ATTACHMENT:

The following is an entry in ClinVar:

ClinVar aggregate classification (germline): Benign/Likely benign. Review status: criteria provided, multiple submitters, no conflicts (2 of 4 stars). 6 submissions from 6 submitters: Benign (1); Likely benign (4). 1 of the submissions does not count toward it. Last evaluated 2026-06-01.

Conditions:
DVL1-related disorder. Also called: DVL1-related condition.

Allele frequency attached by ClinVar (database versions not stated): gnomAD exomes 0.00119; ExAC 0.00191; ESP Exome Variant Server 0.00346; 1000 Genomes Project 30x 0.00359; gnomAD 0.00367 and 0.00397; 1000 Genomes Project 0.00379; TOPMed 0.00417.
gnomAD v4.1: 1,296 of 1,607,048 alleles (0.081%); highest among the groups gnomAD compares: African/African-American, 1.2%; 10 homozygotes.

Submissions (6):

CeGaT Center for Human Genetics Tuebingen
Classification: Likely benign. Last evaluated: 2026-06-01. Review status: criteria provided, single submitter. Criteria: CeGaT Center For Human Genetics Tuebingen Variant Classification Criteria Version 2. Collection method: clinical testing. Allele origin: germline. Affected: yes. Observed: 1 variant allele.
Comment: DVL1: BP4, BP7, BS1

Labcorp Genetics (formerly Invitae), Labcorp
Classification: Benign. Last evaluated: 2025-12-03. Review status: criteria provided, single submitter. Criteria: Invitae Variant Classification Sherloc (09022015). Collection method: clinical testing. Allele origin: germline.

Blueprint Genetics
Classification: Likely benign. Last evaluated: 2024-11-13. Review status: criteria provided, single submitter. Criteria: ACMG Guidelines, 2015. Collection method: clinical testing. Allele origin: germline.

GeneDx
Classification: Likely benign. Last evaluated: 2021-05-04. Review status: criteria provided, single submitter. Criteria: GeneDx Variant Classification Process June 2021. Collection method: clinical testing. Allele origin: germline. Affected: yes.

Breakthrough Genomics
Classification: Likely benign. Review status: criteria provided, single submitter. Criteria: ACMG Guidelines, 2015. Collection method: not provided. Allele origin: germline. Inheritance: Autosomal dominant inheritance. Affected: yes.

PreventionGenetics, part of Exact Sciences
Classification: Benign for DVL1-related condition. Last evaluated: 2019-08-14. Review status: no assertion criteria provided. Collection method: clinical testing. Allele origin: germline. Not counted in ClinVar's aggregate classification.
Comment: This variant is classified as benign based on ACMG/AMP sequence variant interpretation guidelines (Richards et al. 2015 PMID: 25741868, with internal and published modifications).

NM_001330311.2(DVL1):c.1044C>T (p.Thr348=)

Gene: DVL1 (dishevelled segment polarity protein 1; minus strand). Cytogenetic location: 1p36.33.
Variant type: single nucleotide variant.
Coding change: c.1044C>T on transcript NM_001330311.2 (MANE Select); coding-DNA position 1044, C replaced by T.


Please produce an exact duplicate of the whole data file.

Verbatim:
The following is an entry in ClinVar:

ClinVar aggregate classification (germline): Benign/Likely benign. Review status: criteria provided, multiple submitters, no conflicts (2 of 4 stars). 6 submissions from 6 submitters: Benign (1); Likely benign (4). 1 of the submissions does not count toward it. Last evaluated 2026-06-01.

Conditions:
DVL1-related disorder. Also called: DVL1-related condition.

Allele frequency attached by ClinVar (database versions not stated): gnomAD exomes 0.00119; ExAC 0.00191; ESP Exome Variant Server 0.00346; 1000 Genomes Project 30x 0.00359; gnomAD 0.00367 and 0.00397; 1000 Genomes Project 0.00379; TOPMed 0.00417.
gnomAD v4.1: 1,296 of 1,607,048 alleles (0.081%); highest among the groups gnomAD compares: African/African-American, 1.2%; 10 homozygotes.

Submissions (6):

CeGaT Center for Human Genetics Tuebingen
Classification: Likely benign. Last evaluated: 2026-06-01. Review status: criteria provided, single submitter. Criteria: CeGaT Center For Human Genetics Tuebingen Variant Classification Criteria Version 2. Collection method: clinical testing. Allele origin: germline. Affected: yes. Observed: 1 variant allele.
Comment: DVL1: BP4, BP7, BS1

Labcorp Genetics (formerly Invitae), Labcorp
Classification: Benign. Last evaluated: 2025-12-03. Review status: criteria provided, single submitter. Criteria: Invitae Variant Classification Sherloc (09022015). Collection method: clinical testing. Allele origin: germline.

Blueprint Genetics
Classification: Likely benign. Last evaluated: 2024-11-13. Review status: criteria provided, single submitter. Criteria: ACMG Guidelines, 2015. Collection method: clinical testing. Allele origin: germline.

GeneDx
Classification: Likely benign. Last evaluated: 2021-05-04. Review status: criteria provided, single submitter. Criteria: GeneDx Variant Classification Process June 2021. Collection method: clinical testing. Allele origin: germline. Affected: yes.

Breakthrough Genomics
Classification: Likely benign. Review status: criteria provided, single submitter. Criteria: ACMG Guidelines, 2015. Collection method: not provided. Allele origin: germline. Inheritance: Autosomal dominant inheritance. Affected: yes.

PreventionGenetics, part of Exact Sciences
Classification: Benign for DVL1-related condition. Last evaluated: 2019-08-14. Review status: no assertion criteria provided. Collection method: clinical testing. Allele origin: germline. Not counted in ClinVar's aggregate classification.
Comment: This variant is classified as benign based on ACMG/AMP sequence variant interpretation guidelines (Richards et al. 2015 PMID: 25741868, with internal and published modifications).

NM_001330311.2(DVL1):c.1044C>T (p.Thr348=)

Gene: DVL1 (dishevelled segment polarity protein 1; minus strand). Cytogenetic location: 1p36.33.
Variant type: single nucleotide variant.
Coding change: c.1044C>T on transcript NM_001330311.2 (MANE Select); coding-DNA position 1044, C replaced by T.